Undoubtedly it is these developments that account for the great surge of interest in Marxist state theory in the last few years. For socialists brought by their employment or political activity into direct and routine contact with the various agencies of the state, an understanding of the state is a matter of direct practical significance for their everyday lives. Yet it is hard to see what practical support they can have drawn out of the recent debates on state theory. This is not only because of the language in which the debates have been conducted, a factor making even the best theoretical contributions fairly inaccessible; it is also because ofthe questions that the theorists have addressed: In what way is the state a capitalist state? What are the structural limitations on state action? How does state expenditure relate to the reproduction of capital? In what way is the development of the state determined by the laws of motion of capital? All these questions are very important, but their relation to the political practice of socialists working in and around the state is a very indirect one. The discussion of the role of state expenditure on social services in the reproduction of capital, for example, certainly has political implications of a general nature, but it is hard to see its relevance to the nine-to-five practice of a social worker. Again it is hard to see how the knowledge that the state is a capitalist state or the injunction to "smash the state" can guide the socialist teacher in her daily confrontation with her pupils. Much of the writing on the state has tended to approach the subject from above, trying to supply answers to the questions that bourgeois theory has failed to solve; or, insofar as it has explicitly discussed, the implications of the analysis of the state for working-class action, it has tended to conceptualise working-class struggle solely in terms of party strategy. Consequently, although the resurgence of Marxist state theory has undoubtedly received much of its impetus and support from the development of new forms of struggle (generally non-party struggle) around the state and from the concerns of the large number of socialists in daily engagement with the state, it does not seem likely that the work of the theorists has contributed very much to the development of those forms of struggle.
What we need is a theory of the state as the day in, day out class practice of the bourgeoisie. If state theory is to have any significance for those in daily engagement with the state, it must be able to throw light on the developing class practices implicit in the state and on the possibilities of countering them.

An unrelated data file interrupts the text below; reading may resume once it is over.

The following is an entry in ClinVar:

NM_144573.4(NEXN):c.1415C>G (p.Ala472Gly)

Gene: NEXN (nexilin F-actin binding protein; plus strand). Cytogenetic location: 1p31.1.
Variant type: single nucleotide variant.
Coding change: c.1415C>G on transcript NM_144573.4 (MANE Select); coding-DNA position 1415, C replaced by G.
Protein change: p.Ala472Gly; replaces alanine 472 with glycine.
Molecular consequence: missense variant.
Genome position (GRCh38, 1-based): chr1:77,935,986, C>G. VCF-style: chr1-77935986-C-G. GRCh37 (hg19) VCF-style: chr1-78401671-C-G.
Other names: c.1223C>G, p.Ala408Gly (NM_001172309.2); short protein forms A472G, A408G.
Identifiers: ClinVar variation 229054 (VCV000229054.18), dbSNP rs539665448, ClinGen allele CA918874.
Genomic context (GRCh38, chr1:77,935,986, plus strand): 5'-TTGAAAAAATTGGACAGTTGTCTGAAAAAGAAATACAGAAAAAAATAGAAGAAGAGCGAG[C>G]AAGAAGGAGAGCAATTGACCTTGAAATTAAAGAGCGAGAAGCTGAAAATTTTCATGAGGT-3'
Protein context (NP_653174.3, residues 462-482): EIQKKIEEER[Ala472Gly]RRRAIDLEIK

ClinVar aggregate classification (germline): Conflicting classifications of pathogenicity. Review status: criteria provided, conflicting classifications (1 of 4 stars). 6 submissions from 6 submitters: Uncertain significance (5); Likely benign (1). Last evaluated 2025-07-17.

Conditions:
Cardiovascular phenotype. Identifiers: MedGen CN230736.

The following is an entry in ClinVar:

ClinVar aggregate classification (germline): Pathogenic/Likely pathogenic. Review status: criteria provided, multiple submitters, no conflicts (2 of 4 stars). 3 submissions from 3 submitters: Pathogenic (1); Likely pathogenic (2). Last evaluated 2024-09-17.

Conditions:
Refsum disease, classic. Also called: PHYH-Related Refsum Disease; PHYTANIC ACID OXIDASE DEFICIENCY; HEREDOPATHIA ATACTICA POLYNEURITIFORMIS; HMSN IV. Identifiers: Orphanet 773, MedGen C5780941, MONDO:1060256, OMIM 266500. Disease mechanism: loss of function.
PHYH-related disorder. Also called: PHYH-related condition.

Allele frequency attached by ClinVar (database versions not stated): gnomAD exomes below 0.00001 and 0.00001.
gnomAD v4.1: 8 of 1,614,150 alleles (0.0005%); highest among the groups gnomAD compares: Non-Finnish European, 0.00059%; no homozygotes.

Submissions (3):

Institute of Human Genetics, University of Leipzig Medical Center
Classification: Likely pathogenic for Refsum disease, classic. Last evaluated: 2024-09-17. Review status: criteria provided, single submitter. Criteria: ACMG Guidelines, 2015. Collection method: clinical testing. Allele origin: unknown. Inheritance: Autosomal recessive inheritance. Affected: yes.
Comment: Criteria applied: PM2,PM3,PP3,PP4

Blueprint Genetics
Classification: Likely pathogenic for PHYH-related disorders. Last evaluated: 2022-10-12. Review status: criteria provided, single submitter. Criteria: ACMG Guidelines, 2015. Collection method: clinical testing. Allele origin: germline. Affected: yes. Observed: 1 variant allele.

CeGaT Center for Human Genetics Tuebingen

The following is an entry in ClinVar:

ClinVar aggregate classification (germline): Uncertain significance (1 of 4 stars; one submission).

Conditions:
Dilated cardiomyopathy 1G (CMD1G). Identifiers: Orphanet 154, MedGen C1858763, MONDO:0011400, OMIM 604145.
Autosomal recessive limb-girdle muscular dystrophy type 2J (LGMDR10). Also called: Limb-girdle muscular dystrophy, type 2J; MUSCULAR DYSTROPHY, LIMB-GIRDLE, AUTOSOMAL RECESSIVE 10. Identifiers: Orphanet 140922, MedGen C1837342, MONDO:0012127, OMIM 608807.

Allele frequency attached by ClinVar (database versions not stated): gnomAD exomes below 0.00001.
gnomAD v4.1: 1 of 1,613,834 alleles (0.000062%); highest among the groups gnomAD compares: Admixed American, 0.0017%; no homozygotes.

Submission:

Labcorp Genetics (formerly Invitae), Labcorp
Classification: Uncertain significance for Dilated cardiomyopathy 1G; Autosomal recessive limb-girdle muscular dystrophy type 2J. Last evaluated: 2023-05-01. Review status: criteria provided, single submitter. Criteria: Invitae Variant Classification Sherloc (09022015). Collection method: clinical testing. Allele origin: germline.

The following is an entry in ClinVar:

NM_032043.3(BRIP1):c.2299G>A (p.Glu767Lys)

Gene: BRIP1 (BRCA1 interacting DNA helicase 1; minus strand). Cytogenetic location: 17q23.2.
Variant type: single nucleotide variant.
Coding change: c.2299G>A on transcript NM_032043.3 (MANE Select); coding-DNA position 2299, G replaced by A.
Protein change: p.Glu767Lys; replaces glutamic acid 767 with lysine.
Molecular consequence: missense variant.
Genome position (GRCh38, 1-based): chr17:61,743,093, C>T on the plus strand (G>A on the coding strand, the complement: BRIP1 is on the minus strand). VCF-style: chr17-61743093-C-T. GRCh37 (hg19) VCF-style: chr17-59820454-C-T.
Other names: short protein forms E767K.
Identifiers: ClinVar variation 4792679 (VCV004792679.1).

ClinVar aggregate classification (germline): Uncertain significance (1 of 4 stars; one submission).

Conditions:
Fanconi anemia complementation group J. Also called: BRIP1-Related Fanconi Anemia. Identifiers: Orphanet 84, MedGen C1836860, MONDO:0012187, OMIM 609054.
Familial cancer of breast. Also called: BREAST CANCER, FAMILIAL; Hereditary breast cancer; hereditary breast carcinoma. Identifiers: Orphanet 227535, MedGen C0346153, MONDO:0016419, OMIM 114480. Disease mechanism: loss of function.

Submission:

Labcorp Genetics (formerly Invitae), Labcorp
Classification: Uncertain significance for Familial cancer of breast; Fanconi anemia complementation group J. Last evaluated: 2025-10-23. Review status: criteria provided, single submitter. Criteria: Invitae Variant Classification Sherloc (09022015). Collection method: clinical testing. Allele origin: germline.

This essay does not aim to solve these problems; but it does aim to develop, in still rudimentary form, a framework within which we can begin to talk about the everyday practice of the state and the everyday struggles of socialists against the state.
The State as a Form of Social Relations
1. In order to answer this question — i.e., in order to understand the state as a form of everyday bourgeois class practice — we must try to build more explicitly on recent experiences of class struggle against and around the state. This is not to suggest an anti-theoretical position or a complete rejection of the last few years of debate about the nature of the state. On the contrary, the deficits of the recent accounts of particular struggles around the state underline the importance of developing much more explicitly certain concepts employed or implied in the best of the recent work on the state: namely the concepts of fetishisation and state form and the distinction between state form and state apparatus. The task is not to reject state theory but to draw out and develop the political implications of some recent developments. I refer in particular to the recent "state derivation" debate that developed in West Germany and has now been taken up in other countries. The German academics, true to their historical traditions, have been adept in theorising in highly abstract form the concrete struggles of others. Without always drawing out the political implications of their work, they have created a new framework for our understanding of the state, a framework that, if properly developed, can permit us to move toward an understanding of the state as class practice.